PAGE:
As I said the bedtime Shema, I recited the familiar passage, “For you have acted truthfully, and it is we who have acted wickedly.”1

The resonance filled my chest with a deep sigh.

For a long time, I felt that I was an angel, while G‑d couldn’t be meaner. Around and around I went on the merry-go-round of making myself miserable in the name of G‑d. Eventually, I grew tired of playing the martyr and blaming Him. I started to wonder if the pain I blamed on heaven was coming from within.

It is time that I do teshuvah, the ultimate return to my true self, the ultimate healing.

Looking out at the silhouette of the mountains accompanied by the silence of a warm summer night, I searched for evidence of the moments when G‑d was kind to me and I was cruel.

Dear G‑d,

I apologize for all the good moments I clouded with expectations.

I apologize for all the compliments I have denied myself with a quick flick of rejection.

I apologize for all the sweet moments I didn’t breathe into and take into my body to enjoy later.

I apologize for the self-doubt you have watched me mercilessly plague myself with.

I apologize for all the times you had an amazing plan, and I worried myself sick.

I apologize for all the insults I called your creation while looking in the mirror.

I apologize for all the moments your warm loving embrace was here, and I just wasn’t ready to receive it.

I apologize for the self-inflicted pain that I blamed on you.

The following day, I was asked to speak for a tour group. I had been excited to have that time to work on my new book. “But I guess I have to do this,” I said to myself.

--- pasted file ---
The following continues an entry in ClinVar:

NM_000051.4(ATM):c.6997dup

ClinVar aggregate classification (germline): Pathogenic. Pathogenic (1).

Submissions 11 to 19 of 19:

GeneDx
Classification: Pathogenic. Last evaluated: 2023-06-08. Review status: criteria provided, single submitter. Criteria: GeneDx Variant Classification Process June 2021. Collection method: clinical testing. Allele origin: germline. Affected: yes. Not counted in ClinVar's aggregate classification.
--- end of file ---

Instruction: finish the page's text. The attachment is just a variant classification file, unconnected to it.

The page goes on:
I felt annoyed at G‑d, resentful even. Why do you give me the inspiration to write and no time to use it? Why do you keep sending me situations I can’t say no to? Why can’t you just let me be? Why isn’t what I am already doing enough?

And then it clicked.

Reality is always kinder than I think it is. Who is pushing me into a corner, G‑d or me? It hit me, like a million pounds rolling off my shoulders.

G‑d is providing love, support, creativity, choice and everything I need to be happy at this moment. I am the one making myself do something I don’t want to. “For you have acted truthfully, and it is we who have acted wickedly.”

I snuggled back into the couch with my laptop and stared at the document, but disgust filled me. How can I say no to leading a group? How can I refuse to help?

I began to type.

This guilt. This martyrdom that leaves me with half-finished projects and feeling anxious; this is not the G‑dly soul. The G‑dly soul is a place of joy and confidence.2

This voice in many of our heads of the “ideal” woman has standards that are unattainable, contradictory, and relentlessly criticizing. This is otherwise known as every woman’s yetzer hara.

“You should spend more time with your kids,” she shames, while simultaneously saying “You should put more energy into your career.” “You should be more giving” and “Where are your boundaries?” “You shouldn’t need help!” and “Where is your self-care?”

Our version of the “ideal woman” is not based on real women. She is based on all possible ideals merged into a toxic mush of self-expectation.

This is the voice that won’t let me be. While G‑d is kind, that voice can be cruel.

We learn in Tanya,3 that there is a voice that can sound righteous and inspiring and yet its only merit is in ignoring it.

This voice is a tricky one. It pushes us to spiritual perfectionism in its every attempt to cause burnout.4 It leaves us dissatisfied when all G‑d asks is that we rejoice together with Him in each mitzvah.

As I said the bedtime Shema that night, I reflected on the harder moments of the day.

There was a rude comment, causing an embarrassing scenario. G‑d allowed it to happen for a moment, but I am the one who revisits the scene and binge-watches it.

G‑d, this year, help me to be kinder to Your creations, starting with this one.